What is Neo-liberalism? A brief definition for U.S. activists.
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EDITOR'S NOTE: In the U.S. neo-liberalism was more commonly known as "Reaganomics," after the policies and measures that were inaugurated under the Republican Administration of President Ronald Reagan in the 1980s. We are offering this early work produced in 1996 by Elizabeth "Betita" Martinez and Arnoldo Garcia as background information to help develop and engage discussions to build-up and promote the U.S. Social Forum. The U.S. Social Forum will be starting when thousands of activists, organizers and community leaders and members of U.S.-based social justice movements converge in Detroit the week of June 21, 2010.
What is “Neo-Liberalism”?
By Elizabeth Martinez and Arnoldo García
“Neo-liberalism” is a set of economic policies that have become widespread during the last 25 years or so. Although the word is rarely heard in the
“Liberalism” can refer to political, economic, or even religious ideas. In the
“Neo” means we are talking about a new kind of liberalism. So what was the old kind? The liberal school of economics became famous in
Economic liberalism prevailed in the
But the capitalist crisis over the last 25 years, with its shrinking profit rates, inspired the corporate elite to revive economic liberalism. That’s what makes it “neo” or new. Now, with the rapid globalization of the capitalist economy, we are seeing neo-liberalism on a global scale.
A memorable definition of this process came from Subcomandante Marcos at the Zapatista-sponsored Encuentro Intercontinental por la Humanidad y contra el Neo-liberalismo (Inter-continental Encounter for Humanity and Against Neo-liberalism) of August 1996 in Chiapas when he said: “what the Right offers is to turn the world into one big mall where they can buy Indians here, women there ...” and he might have added, children, immigrants, workers or even a whole country like Mexico.
The main points of neo-liberalism include:
- THE RULE OF THE MARKET. Liberating “free” enterprise or private enterprise from any bonds imposed by the government (the state) no matter how much social damage this causes. Greater openness to international trade and investment, as in NAFTA. Reduce wages by de-unionizing workers and eliminating workers’ rights that had been won over many years of struggle. No more price controls. All in all, total freedom of movement for capital, goods and services. To convince us this is good for us, they say “an unregulated market is the best way to increase economic growth, which will ultimately benefit everyone.” It’s like Reagan’s “supply-side” and “trickle-down” economics -- but somehow the wealth didn’t trickle down very much.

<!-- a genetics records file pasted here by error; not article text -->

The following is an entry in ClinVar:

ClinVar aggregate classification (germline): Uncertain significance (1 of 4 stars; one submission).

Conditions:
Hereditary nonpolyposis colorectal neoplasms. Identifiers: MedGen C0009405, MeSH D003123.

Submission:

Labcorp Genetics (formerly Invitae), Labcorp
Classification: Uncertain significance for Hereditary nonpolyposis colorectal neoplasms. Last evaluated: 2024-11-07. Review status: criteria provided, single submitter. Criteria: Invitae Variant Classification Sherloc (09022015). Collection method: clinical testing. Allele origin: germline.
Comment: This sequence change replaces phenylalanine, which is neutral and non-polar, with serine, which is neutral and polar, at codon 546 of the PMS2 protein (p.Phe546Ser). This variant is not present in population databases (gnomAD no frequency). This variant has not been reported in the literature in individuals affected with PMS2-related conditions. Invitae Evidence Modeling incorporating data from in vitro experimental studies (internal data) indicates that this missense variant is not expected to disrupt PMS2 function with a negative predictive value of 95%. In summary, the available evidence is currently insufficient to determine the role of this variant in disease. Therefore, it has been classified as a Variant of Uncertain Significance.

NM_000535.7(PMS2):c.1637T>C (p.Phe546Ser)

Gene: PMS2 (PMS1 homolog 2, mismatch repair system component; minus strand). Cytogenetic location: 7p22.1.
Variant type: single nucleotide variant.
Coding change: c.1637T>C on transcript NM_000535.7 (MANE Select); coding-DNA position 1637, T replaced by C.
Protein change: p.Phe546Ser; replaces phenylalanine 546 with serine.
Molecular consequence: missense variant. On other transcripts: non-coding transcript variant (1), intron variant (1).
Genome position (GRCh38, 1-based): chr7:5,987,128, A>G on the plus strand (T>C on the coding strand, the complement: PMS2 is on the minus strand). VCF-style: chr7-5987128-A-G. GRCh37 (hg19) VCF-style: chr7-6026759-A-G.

- CUTTING PUBLIC EXPENDITURE FOR SOCIAL SERVICES like education and health care. REDUCING THE SAFETY-NET FOR THE POOR, and even maintenance of roads, bridges, water supply -- again in the name of reducing government’s role. Of course, they don’t oppose government subsidies and tax benefits for business.
- DEREGULATION. Reduce government regulation of everything that could diminish profits, including protecting the environment and safety on the job.
- PRIVATIZATION. Sell state-owned enterprises, goods and services to private investors. This includes banks, key industries, railroads, toll highways, electricity, schools, hospitals and even fresh water. Although usually done in the name of greater efficiency, which is often needed, privatization has mainly had the effect of concentrating wealth even more in a few hands and making the public pay even more for its needs.
- ELIMINATING THE CONCEPT OF “THE PUBLIC GOOD” or “COMMUNITY” and replacing it with “individual responsibility.” Pressuring the poorest people in a society to find solutions to their lack of health care, education and social security all by themselves -- then blaming them, if they fail, as “lazy.”
Around the world, neo-liberalism has been imposed by powerful financial institutions like the International Monetary Fund (IMF), the World Bank and the Inter-American Development Bank. It is raging all over
Elizabeth Martinez is a longtime civil rights activist and author of several books, including “500 Years of Chicano History in Photographs.” Arnoldo García is a member of the Oakland-based Comite Emiliano Zapata, affiliated to the National Commission for Democracy in